BENEFITS TO SOUTH AFRICA
There are no producers of hard coking coal in South Africa currently and local steel producers are required to import hard coking coal, which uses up precious foreign currency and effectively costs more to bring in from Australia and the US than it would to source from the Limpopo province.
“We believe we can play a pivotal role to lower the cost of inputs into the production of steel in South Africa, which is a good benefit for industrialisation in South Africa,” Brown told Mining Weekly Online.
CoAL would be able to introduce 2 500 jobs into the economically under-developed Limpopo during the construction phase of the Makhado project and 1 100 permanent jobs once in steady state.
The 26-month construction of the Makhado plant would begin in 2016 to allow production in 2018/19.
“We’re very excited about this particular project,” he added.
The economic benefits from hard coking coal in the next few years were expected to be substantial, which would allow social uplift of the area, where the company had signed a memorandum of agreement with the community.
Front-end engineering and design for the Vele Colliery plant modification project is being engineered by Sedgman and the Makhado project has received environmental authorisation under National Environmental Management Act and the environmental-impact assessment (EIA) regulations from the Limpopo provincial government.
In the 12 months to June 30, CoAL repaid the remaining $12.5-million of its bank facility from Deutsche Bank and secured a $21.4-million, 18-month credit facility from Investec Bank, and legacy issues that have plagued its ability to create value for the last few years have been removed.
Shareholders have voted overwhelmingly in favour of an equity placement of up to $64.9-million.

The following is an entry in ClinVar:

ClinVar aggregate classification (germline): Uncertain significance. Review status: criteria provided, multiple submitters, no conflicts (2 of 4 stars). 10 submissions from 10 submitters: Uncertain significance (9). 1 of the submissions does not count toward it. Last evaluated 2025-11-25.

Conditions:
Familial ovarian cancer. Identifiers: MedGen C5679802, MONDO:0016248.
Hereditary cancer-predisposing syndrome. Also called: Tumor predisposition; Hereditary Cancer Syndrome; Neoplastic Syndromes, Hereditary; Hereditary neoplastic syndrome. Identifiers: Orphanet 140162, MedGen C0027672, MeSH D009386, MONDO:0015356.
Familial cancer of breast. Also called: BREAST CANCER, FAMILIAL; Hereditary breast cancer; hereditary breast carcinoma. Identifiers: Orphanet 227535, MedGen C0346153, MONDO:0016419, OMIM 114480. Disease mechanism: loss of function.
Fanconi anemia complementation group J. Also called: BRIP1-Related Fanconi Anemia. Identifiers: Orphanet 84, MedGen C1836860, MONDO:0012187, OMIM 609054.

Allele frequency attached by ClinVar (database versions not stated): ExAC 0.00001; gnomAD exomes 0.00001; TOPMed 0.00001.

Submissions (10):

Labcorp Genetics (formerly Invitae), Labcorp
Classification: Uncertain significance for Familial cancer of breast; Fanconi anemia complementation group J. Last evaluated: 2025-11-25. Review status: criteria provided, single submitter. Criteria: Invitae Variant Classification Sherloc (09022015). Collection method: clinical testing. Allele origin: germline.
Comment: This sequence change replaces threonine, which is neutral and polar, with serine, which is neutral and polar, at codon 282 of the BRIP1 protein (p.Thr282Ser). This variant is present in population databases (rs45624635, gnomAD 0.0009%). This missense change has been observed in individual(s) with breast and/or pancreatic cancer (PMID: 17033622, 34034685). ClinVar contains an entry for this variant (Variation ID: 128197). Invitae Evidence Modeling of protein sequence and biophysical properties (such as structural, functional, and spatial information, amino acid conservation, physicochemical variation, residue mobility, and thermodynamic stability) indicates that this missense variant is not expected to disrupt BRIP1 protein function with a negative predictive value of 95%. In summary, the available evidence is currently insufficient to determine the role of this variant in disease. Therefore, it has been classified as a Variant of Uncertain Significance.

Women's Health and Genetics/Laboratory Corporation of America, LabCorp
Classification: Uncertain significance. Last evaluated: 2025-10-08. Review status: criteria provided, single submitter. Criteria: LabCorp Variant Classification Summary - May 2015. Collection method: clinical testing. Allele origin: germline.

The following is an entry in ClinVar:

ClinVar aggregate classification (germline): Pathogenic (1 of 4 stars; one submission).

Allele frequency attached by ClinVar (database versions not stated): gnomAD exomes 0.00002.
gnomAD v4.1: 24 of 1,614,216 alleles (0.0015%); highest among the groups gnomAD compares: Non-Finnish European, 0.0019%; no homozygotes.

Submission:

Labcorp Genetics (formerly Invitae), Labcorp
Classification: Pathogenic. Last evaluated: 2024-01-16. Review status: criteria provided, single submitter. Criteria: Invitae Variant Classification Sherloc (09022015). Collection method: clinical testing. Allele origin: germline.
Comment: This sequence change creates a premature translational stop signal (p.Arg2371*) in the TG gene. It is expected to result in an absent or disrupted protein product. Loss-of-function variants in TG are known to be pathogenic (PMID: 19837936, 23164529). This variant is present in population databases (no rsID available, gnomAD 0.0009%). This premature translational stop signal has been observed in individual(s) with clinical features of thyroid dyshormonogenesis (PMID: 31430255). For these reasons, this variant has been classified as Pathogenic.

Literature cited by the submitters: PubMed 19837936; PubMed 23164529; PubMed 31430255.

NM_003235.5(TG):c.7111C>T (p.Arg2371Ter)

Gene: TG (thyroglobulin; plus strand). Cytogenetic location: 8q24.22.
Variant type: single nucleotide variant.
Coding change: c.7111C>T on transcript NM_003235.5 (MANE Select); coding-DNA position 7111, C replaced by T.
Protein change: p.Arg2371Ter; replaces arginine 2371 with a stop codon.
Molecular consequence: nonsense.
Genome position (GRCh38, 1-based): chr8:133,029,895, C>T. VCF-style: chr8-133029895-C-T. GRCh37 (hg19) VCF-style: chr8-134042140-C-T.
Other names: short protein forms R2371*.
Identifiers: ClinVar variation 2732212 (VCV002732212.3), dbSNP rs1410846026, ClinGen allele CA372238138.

CoAL has finalised the public participation for EIA phases for the Generaal, Chapudi and Mopane projects, which form part of the long-term greenfield Greater Soutpansberg project, where there are also hard coking coal resources and which also has potential for positive job-creation and social-upliftment benefits.
Hard coking coal attracts a price premium over themal coal because of its relative scarcity.
Some 30% of global coking coal production is said to be loss-making at the current spot prices of around $113/t, down from the $151.89/t high of early 2011.
CoAL intends to evaluate the Greater Soutpansberg sweet-spot areas in order to facilitate optimal project sequencing.
CoAL CFO Michael Meeser said that while all noncore assets had been sold off, only the proceeds from the NuCoal sale had been received.
Meeser described the company as still being in the baton-down-the-hatches stage while it waited for markets to improve and the strategy to be completed.
Cash burn in the 12 months to June 30 totalled $42-million compared to the comparable period last year when the cash burn was $138-million.
CoAL ended its financial year with a free cash balance of just over $2-million and is taking steps to complete the equity raise to augment its cash resources.
The company continues to have significant unrealised foreign exchange losses against the background of the accounts being reported in US dollars but the company loans from the holding company down to the subsidiaries being rand denominated.
When those loans are revalued back into dollars, losses are shown as a result of worsening rand weakness.